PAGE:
Abstract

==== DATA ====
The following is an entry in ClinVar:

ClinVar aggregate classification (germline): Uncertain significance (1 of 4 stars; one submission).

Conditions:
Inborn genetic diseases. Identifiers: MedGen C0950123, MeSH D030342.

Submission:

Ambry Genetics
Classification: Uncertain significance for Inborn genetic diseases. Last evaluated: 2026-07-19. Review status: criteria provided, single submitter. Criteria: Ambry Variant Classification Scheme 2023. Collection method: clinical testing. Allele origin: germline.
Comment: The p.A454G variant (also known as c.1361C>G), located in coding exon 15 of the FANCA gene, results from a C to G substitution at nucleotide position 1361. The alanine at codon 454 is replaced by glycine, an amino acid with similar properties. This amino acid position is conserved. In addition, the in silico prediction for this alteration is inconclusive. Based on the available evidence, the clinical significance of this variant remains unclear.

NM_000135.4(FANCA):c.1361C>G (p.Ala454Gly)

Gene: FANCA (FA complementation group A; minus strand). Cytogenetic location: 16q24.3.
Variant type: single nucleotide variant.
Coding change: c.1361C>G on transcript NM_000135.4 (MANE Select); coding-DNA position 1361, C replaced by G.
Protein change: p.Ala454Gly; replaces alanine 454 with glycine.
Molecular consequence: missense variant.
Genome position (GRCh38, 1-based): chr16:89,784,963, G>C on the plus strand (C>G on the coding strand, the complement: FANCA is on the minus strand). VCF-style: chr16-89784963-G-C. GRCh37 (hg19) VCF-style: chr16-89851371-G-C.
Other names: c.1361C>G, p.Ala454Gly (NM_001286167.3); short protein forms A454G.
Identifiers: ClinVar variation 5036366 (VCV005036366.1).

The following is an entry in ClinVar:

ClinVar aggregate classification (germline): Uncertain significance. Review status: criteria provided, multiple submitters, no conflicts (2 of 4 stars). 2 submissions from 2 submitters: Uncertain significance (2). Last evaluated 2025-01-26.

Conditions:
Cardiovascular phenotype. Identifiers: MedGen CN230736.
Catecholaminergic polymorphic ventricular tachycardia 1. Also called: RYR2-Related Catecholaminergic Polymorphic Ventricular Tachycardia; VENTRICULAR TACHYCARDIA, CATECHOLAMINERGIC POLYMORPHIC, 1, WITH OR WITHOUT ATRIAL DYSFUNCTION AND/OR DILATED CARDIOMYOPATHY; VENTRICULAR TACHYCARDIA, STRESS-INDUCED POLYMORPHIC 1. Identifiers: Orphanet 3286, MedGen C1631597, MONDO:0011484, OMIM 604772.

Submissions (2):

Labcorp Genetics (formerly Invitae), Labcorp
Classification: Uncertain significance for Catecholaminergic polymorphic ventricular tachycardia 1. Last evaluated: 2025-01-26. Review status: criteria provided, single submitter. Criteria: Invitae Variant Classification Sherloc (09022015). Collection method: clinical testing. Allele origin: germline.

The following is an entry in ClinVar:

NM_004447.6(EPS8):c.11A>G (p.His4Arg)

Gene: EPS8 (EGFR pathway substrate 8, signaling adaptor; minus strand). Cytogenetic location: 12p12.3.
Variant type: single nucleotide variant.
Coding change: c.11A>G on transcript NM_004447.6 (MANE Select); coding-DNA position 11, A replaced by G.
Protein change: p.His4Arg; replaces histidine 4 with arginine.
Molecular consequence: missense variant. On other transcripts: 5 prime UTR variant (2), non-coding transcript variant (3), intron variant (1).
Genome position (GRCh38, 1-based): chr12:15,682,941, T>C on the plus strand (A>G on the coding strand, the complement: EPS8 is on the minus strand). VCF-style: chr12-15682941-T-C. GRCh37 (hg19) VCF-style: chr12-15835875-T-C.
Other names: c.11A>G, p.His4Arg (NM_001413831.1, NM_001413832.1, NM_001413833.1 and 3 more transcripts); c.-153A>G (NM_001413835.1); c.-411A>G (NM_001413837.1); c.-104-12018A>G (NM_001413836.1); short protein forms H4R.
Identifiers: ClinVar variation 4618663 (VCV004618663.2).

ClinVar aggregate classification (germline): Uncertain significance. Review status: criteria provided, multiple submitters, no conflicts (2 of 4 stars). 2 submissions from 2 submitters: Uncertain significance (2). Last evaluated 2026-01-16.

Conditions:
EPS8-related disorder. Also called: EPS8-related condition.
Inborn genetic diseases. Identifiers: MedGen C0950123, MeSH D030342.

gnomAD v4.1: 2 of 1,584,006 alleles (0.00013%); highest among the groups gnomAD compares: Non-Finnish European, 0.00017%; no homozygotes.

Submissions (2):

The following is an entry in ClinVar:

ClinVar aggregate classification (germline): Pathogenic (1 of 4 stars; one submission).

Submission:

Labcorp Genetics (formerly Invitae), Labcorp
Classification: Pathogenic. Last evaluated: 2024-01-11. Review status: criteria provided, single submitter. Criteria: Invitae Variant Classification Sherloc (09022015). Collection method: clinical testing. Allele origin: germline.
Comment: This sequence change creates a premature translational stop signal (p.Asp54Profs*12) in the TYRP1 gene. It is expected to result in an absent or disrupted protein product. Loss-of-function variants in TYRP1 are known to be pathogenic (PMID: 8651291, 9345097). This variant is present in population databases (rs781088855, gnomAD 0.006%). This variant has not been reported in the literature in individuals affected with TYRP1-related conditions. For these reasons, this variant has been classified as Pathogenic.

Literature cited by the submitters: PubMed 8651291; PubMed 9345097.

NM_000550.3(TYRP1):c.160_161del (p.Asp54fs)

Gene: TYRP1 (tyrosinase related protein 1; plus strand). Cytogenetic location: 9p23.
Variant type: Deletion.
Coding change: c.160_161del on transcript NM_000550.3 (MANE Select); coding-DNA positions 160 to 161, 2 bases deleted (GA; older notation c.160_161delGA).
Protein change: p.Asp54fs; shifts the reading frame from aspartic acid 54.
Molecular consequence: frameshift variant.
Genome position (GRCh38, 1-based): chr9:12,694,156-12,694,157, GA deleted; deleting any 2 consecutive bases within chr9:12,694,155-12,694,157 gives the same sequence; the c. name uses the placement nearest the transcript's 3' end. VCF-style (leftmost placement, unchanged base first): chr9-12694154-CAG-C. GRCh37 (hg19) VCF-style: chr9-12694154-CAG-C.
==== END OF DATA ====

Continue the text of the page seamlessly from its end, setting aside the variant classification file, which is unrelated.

The symptomatic degeneration of articular cartilage and associated arthritis is among the most prevalent chronic conditions in the United States and the population most at risk is increasing. It is the leading cause of limitations in activities of daily living and is second to heart disease in causing work disability. The current and future socioeconomic impact of chronic articular cartilage disease on the healthcare system will be magnified by increasing numbers of patients who will seek relief of their symptoms and their disability to remain active. Because these individuals live longer and remain active, the proportion of their life living with symptoms and disability from articular cartilage degeneration increases. The economic, psychologic, and social impact of degenerative articular cartilage can be enormous for these individuals but it also impacts their family and society. The direct traditional medical costs and indirect economic and wage loss from arthritis in individuals the United States has reached in excess of $65 billion annually and is expected to increase as the population ages. In addition, the expenditures for complementary and alternative professional services and therapies for arthritis is increasing and is also in the billions of dollars annually. Because of these escalating costs, documenting the value of the patient and cost effectiveness to society of prevention and treatment programs for symptomatic articular cartilage degeneration will be required.

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